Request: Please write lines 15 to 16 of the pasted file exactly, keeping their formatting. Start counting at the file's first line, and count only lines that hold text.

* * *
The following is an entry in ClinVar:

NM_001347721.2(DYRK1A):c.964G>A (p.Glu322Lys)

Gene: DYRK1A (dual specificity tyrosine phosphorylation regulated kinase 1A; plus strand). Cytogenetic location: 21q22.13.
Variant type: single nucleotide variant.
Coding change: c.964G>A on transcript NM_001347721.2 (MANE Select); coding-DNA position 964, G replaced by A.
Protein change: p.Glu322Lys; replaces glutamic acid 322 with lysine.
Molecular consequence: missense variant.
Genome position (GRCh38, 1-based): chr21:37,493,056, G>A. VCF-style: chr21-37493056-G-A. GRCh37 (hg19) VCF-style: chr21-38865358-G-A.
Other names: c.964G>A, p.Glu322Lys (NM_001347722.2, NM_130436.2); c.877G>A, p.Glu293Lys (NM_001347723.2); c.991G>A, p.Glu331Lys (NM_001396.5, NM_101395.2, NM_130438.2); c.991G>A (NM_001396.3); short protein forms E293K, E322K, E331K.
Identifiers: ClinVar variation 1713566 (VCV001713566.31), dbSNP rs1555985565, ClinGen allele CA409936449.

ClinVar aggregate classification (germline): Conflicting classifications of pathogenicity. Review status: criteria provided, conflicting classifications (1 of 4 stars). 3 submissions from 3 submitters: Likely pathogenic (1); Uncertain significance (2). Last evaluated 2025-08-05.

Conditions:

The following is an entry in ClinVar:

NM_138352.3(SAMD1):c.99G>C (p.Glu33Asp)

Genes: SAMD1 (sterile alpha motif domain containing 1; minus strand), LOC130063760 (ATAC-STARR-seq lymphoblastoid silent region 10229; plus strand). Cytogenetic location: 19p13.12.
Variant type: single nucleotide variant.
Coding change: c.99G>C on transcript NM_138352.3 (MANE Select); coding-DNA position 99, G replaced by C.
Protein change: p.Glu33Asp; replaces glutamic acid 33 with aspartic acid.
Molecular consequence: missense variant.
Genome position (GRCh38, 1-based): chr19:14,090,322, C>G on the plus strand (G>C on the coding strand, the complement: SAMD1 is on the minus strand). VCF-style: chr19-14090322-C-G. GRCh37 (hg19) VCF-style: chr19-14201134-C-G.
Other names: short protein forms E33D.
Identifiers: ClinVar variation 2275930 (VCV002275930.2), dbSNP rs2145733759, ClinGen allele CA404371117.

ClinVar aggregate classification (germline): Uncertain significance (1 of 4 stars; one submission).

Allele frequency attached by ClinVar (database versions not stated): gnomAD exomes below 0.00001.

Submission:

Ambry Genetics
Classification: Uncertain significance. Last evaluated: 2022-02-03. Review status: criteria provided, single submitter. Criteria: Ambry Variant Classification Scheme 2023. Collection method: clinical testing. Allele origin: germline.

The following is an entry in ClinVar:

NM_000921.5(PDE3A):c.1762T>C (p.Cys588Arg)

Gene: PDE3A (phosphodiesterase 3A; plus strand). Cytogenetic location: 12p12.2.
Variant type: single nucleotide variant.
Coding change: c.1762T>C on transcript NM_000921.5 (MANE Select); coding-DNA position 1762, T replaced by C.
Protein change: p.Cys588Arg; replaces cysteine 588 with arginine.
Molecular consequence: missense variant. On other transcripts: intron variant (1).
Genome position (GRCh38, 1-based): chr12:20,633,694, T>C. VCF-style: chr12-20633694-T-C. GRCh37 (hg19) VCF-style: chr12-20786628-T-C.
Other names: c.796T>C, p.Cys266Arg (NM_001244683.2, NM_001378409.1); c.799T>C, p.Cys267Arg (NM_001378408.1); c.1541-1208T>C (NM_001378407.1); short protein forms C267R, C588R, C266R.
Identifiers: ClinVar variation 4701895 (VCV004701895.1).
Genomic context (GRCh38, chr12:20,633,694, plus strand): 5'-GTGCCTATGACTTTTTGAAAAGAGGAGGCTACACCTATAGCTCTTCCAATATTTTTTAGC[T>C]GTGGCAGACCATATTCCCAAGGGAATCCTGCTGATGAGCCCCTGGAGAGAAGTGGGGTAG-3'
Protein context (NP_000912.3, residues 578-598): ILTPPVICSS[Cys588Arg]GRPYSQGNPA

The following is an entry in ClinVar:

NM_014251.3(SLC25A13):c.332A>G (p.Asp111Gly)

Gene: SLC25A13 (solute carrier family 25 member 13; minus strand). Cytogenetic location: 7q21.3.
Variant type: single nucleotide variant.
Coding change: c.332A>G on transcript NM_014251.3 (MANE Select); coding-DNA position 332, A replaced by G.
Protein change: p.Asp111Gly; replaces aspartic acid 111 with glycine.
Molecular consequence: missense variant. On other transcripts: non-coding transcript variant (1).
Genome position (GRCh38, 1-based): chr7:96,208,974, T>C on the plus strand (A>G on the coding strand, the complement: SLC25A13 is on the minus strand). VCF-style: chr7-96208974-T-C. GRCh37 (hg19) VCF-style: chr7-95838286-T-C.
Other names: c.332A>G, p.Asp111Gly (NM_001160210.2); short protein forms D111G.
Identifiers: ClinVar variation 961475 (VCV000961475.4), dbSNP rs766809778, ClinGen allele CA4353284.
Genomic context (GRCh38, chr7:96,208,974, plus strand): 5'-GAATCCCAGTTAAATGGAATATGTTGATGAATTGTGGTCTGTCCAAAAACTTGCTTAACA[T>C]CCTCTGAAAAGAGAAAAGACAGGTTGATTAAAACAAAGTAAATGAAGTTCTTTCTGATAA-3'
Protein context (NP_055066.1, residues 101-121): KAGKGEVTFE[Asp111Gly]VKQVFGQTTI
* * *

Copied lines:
Genes: SAMD1 (sterile alpha motif domain containing 1; minus strand), LOC130063760 (ATAC-STARR-seq lymphoblastoid silent region 10229; plus strand). Cytogenetic location: 19p13.12.
Variant type: single nucleotide variant.